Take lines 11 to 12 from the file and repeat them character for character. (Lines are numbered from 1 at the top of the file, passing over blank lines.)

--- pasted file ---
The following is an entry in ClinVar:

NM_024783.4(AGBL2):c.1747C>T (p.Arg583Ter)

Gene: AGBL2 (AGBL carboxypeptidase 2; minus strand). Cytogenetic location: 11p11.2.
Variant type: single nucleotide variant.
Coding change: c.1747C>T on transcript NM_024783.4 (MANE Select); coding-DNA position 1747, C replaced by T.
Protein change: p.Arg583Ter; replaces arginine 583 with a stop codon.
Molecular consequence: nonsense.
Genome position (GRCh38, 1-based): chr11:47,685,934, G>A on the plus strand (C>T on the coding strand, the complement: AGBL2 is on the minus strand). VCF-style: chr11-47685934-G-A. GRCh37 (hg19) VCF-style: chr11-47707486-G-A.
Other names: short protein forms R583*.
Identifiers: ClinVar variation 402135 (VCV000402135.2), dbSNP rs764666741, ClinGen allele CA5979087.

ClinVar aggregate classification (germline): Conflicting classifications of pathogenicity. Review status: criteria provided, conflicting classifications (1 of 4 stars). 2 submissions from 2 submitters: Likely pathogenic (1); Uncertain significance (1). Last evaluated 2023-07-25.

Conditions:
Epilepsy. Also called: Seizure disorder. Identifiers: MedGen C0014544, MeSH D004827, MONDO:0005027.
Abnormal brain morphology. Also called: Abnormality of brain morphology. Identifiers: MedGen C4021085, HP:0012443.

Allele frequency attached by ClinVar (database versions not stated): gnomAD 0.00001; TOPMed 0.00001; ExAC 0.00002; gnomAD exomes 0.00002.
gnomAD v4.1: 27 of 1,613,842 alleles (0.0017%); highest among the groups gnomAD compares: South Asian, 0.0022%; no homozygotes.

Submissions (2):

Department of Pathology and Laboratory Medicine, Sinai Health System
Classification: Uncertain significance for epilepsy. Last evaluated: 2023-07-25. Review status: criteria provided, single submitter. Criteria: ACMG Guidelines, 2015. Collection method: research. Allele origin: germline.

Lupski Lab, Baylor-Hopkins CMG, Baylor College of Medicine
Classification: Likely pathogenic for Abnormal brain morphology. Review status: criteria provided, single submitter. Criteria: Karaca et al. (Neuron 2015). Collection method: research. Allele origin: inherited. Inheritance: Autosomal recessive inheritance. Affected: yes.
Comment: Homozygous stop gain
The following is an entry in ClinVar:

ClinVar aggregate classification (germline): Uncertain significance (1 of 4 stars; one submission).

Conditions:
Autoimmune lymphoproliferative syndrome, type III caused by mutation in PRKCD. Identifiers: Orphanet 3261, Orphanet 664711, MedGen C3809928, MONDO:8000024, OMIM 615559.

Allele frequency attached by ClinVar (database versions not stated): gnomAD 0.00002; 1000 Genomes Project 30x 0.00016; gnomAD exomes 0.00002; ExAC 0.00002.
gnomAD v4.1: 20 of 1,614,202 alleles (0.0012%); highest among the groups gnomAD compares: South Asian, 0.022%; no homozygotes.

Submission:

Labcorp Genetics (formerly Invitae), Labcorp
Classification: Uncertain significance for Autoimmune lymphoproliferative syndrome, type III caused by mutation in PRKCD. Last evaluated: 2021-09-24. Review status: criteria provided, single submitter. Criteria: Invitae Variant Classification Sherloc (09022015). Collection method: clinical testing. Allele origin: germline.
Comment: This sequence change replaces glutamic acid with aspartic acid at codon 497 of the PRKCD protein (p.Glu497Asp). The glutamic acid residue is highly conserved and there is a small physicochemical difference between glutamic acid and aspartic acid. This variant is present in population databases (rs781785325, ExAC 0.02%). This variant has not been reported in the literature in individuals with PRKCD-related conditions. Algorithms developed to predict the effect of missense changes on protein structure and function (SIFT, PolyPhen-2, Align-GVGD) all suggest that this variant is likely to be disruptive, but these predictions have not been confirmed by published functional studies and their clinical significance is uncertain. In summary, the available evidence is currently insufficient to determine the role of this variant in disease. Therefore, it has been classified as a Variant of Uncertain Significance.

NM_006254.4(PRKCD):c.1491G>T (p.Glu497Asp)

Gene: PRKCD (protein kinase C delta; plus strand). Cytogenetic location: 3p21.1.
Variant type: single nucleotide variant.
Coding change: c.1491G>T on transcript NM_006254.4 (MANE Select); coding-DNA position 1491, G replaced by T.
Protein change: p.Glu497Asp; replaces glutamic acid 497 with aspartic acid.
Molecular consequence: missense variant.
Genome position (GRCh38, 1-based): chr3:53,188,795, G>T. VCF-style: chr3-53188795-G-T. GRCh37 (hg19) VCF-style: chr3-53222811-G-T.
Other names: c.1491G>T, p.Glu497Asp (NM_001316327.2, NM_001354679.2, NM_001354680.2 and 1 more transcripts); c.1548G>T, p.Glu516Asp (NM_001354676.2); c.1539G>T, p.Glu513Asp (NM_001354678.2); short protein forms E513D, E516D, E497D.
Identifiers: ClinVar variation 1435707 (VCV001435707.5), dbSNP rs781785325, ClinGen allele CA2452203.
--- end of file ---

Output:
ClinVar aggregate classification (germline): Conflicting classifications of pathogenicity. Review status: criteria provided, conflicting classifications (1 of 4 stars). 2 submissions from 2 submitters: Likely pathogenic (1); Uncertain significance (1). Last evaluated 2023-07-25.

Conditions: